A Reunion with my Own Sense of Promise
High school reunions are always iffy propositions. The memory we have of our classmates and ourselves is clouded by adolescent angst. Who we are now, who we thought we’d become as teenagers, and our feelings about our adult self make a head-spinning emotional cocktail.
On the surface reunions are all about news. Stories of who died from awful diseases, who fell apart, and who still lives in the same house. This day got me thinking about the old me and the future I had envisioned.
My classmates remember me as the kid who loved writing in the school newspaper, cheer leading, art, track, singing, fashion, playing in the drum corps and getting good grades. I was opinionated and never afraid to stand up to any teacher if something struck me as unfair.
When my parents split up I seemed to forget all that, blaming everyone in town for my emotional crisis and weight gain. I graduated early and got the hell out of town. All those years I blamed the smallness of my home town for much of the pain I went through. I now see that all the people in my life really knew me, were there for me and did their part in giving me a sense of belonging.
At my recent 35th reunion, I was pleased to see everyone who showed. The men, now very well matured, were the most astonishing. As my good friend Jody pointed out, “we really didn’t know them as well as we knew girls in high school. We were on our own side of the fence.” Now I can be happy for my fellow students contentment without judgement.
After 40, I came to believe that it’s not which rung of the ladder I ascend to that matters. Now it’s about the quality of my days. I want peace. I want joy. I want ease and less stress. I want kindness, grace, happiness and the knowledge that I’m alive, well and have gifts to give.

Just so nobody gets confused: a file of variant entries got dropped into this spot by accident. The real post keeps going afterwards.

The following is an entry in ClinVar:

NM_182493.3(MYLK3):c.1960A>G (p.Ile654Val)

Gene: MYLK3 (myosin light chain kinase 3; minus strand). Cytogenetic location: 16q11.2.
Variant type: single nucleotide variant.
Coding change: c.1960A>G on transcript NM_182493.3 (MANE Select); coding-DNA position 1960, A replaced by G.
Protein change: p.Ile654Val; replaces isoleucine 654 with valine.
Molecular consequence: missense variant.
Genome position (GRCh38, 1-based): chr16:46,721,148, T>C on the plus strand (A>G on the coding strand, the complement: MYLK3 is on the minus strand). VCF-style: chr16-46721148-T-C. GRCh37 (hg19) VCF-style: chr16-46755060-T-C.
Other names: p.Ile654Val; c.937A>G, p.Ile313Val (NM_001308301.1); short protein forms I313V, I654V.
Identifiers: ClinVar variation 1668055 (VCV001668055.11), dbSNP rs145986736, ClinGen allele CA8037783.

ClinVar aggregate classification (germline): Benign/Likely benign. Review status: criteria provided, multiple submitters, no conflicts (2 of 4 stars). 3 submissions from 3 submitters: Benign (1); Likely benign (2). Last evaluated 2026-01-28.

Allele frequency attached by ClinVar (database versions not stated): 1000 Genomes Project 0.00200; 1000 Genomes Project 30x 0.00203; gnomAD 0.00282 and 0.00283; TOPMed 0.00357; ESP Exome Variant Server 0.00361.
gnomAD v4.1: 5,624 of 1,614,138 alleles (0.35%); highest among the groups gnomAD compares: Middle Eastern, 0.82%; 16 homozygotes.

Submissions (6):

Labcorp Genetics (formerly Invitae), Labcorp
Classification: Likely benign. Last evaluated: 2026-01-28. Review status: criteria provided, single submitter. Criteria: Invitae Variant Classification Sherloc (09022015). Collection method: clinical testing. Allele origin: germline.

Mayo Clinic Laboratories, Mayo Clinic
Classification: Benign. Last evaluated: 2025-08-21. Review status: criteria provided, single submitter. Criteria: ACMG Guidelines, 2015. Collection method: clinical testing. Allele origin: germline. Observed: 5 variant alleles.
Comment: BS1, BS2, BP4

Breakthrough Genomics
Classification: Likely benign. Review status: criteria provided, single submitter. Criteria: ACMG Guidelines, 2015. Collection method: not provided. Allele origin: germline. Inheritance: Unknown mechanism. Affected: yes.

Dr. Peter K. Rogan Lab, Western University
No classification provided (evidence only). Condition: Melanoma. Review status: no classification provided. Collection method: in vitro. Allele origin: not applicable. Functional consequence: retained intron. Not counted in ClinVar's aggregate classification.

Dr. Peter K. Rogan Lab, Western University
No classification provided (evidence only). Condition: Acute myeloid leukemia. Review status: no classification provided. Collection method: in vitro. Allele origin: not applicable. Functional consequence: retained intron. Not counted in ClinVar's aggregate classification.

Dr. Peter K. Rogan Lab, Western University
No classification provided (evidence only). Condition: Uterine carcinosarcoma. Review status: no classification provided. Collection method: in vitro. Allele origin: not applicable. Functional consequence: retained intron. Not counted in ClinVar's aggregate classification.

Certainly by 50 we all know that life throws fireballs and knocks us out at the knees when we don’t see the two-by-four swinging across the trail. That’s the weird nature of adulthood, no matter what it looks like from the outside, success is never a straight line. It’s an inside job, a complete gestalt of satisfaction that harkens back to who we were once upon a time and what we’ve done with those gifts.
As I looked into the eyes of my high school classmates, I realized that good things did come to me and had found me. They just didn’t come in the order and the packages I expected them to when I was 17.
In our senior yearbook I was voted “Most Artistic.” Friends acknowledged my ability to write and express myself, my sense of social justice, my sense of adventure. For all the years that passed since high school I had forgotten their support and grew bitter at my perceived failures. It took me years to re-discover my talents, to stop doing jobs I was mismatched for, and to trust the creative fibers that I’m constructed out of.
After the big weekend of reunion socializing, boating, and requisite Wisconsin beer-drinking, I took a walk around my old high school. I recalled snowballs pelting the line of buses in the turn-around in January. Oh those 6:00 am band practices, dragging my marching drum onto the practice field. I remembered sitting outside with a bag lunch, with an orange that really tasted like an orange, and the scent lasting on my hands all afternoon.
What is most astounding to me now is the friends I still have, or have reconnected with in the past decade. Those former classmates are people I would choose to be friends with today, so openhearted, progressive, thoughtful, kind, and willing to right the wrongs and oversights from their own childhoods with their own kids. I can see their courage and bravery.
Best of all, I remembered myself, the girl painting her fingernails at the senior table before school, pontificating on women’s rights, counseling a girlfriend on not taking crap from her beau. Finally I can reclaim that sense of confidence, a belief that things are bound to go well. What I most recall about that 17 year old girl was how I felt about life. I wanted it. I wanted to live it, fearlessly.
In the “Future Plans” column of my senior yearbook, I wrote “have adventures, see different things, and experience the world.” And so I have. At last I have finally internalized and acknowledged my love of the unknown future. Once again I am proud to be ready to give, ready to offer and ready to live.